Getting to know your Xbox One
Before you jump in…
Prepare to sit patiently for a little bit the first time you turn on your Xbox One. After you do the initial setup — connecting the console to the internet, etc. — you will need to update the console to the newest version of the operating system. It may take awhile, but just go with it.
If you plan on running your cable box through the Xbox One to take advantage of the console’s TV overlay, you should do that right away as well. It’s extremely easy: You’ll need your ZIP code, your cable provider’s company name, and the manufacturer/model of cable box you’re using. Just follow the steps on the screen; it’s all laid out very clearly. Getting your remote code set can be a little tricky with certain older model cable boxes, but just keep tinkering with the automatic and manual setup commands. For the cable box, you should find the model name/number on a sticker on the back. Everyone has a different arrangement at home, but the Xbox One setup is built to be user-friendly and universal.
Once you get to the dashboard for the first time, don’t immediately dive in and start gaming! Sure, you can if your heart is really set on it, but know that your setup isn’t quite finished. There are certain apps that you might not need to use the console, but you’ll probably want to install before it’s time to use them. Download the apps for all of your streaming services, such as Netflix and Hulu, as well as “optional” apps like the Blu-ray Player and Upload Studio apps, which both relate to core console functions.
Get through menus in a hurry
Clicking the directional pad or flicking the analog stick over and over again can be a pain when you’re trying to sift through pages of menus to get to your favorite game or just get from the top of the Xbox One dashboard to the bottom, but there is a much faster way to quickly navigate nearly every menu on the system. Just pull the left trigger and you’ll automatically be sent to the top of your current page, while the right trigger will send you to the bottom. If things seem to be slow on the Xbox dashboard, you can even refresh it by holding down both triggers as you press the Y button.
Keep your space tidy
Every game, even if you bought it on a disc, needs to be installed on the Xbox One before you can play it. You may be able to start playing after only a few minutes when the progress is as low as five percent, while the game continues installing in the background. This also goes for downloadable games; you should be able to start playing most of them by the time they reach roughly 50-percent download completion (sometimes less). Don’t get too excited, though, while every Xbox One game can open before its installed, in many cases launching them early simply opens a new in-game loading screen.
Xbox one systems come in two different storage sizes: 500GB and 1TB. This isn’t a ton of space given that some game files are pushing 100GB on the system already, but Xbox One makes it quite simple to not only uninstall any games you’re not currently using, but also to reinstall those you want to play again.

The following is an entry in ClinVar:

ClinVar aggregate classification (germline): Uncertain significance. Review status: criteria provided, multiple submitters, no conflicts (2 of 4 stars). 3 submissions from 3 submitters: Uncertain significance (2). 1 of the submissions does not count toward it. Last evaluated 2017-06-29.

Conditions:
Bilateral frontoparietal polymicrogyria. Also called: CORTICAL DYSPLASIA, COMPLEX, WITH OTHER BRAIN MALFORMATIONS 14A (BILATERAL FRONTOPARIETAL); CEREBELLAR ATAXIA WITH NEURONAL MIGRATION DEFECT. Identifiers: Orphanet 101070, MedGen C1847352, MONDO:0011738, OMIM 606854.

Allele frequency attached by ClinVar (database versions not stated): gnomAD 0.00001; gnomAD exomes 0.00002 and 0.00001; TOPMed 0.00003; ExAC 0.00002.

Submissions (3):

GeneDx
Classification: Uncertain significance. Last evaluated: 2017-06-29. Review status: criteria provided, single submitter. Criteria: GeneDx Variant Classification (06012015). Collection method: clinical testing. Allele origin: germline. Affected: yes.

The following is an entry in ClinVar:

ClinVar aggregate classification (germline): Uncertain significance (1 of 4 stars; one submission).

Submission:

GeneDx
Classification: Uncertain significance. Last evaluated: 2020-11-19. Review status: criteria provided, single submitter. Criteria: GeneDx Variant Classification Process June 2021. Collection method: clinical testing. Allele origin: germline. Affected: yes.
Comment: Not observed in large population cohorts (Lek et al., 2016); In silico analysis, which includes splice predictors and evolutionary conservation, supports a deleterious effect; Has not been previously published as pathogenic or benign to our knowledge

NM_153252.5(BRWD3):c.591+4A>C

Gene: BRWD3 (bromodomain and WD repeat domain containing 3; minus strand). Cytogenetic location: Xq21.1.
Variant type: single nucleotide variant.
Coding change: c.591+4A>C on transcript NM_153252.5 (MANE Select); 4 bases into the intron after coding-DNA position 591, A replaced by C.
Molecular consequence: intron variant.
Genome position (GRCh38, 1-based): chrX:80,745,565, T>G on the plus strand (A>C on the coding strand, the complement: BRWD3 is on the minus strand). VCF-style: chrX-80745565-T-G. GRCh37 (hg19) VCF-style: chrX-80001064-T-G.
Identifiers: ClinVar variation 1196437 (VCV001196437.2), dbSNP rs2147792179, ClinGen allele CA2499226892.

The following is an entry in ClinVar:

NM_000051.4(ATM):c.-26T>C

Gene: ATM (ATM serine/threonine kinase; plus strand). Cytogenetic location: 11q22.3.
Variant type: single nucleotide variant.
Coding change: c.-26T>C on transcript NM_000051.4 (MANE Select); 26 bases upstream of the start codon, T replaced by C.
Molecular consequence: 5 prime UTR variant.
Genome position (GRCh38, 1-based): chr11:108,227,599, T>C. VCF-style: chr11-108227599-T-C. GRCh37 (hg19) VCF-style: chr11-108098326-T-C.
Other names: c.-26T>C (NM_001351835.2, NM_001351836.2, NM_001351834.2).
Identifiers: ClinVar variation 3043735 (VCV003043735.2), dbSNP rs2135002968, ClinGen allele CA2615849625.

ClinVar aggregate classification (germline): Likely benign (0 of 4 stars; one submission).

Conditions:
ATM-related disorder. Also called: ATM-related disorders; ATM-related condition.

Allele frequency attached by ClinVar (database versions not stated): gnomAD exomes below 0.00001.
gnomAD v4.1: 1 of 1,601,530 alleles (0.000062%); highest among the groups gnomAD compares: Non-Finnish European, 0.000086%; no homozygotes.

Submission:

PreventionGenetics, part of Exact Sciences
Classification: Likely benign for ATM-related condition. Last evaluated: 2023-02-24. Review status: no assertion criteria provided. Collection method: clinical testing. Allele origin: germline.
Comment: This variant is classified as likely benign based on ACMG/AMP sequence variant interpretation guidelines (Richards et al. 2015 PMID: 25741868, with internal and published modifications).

You can uninstall games and apps at any time by pressing by selecting them, pressing the “menu” button, and choosing “manage game.” You’re then free to uninstall the game file itself, as well as any DLC that could be eating up space. Clicking “uninstall all” will get rid of all of this, but don’t worry about losing your save data — it’s automatically stored in the cloud, so you don’t need to worry about accidentally erasing it unless you choose the “delete from cloud” option.
All digital games you have purchased will be available in the “games” section of “My Games & Apps,” with those not currently on your system listed in “ready to install.” Simply click the menu button on any of these games and choose “install.” If you have any extra DLC packs that you also want to install, you can do so by selecting “manage game” and checking the game’s “ready to install” section.
Between freebies, demos, beta tests, and purchased digital games, your collection visible in the “ready to install” section will get pretty large over time, easily pushing 100 or more titles. To make the clutter easier on the eyes, you can hide games from the list that you won’t be playing anymore. Just press “menu” on a game you want to hide, and select the option to hide it. To bring the hidden games back, press the left and right bumpers while also pressing X.
Play your free Games With Gold games
If you’re an Xbox Live Gold subscriber — a requirement for playing multiplayer titles — you automatically get access to four free games a month. Two of these are Xbox One titles, while the other two are for Xbox 360, and all of them are playable on your Xbox One for as long as you keep your subscription.
Claiming your free games is a relatively painless process. Sign into your Xbox One and, on the dashboard, you should spot a tile labeled “gold.” Just click on that and you’ll see your free games, of which there are three available at any one time. You can also use the official Xbox One smartphone app to claim your Xbox One games, but not the Xbox 360 titles.
If you want to have your games ready to download when you get to your Xbox, you can claim them using a web browser. Sign in on the Games With Gold page and you’ll spot all three games down below under “now available.” They’ll automatically be added to your “ready to install” section of “My Games & Apps” on your Xbox One.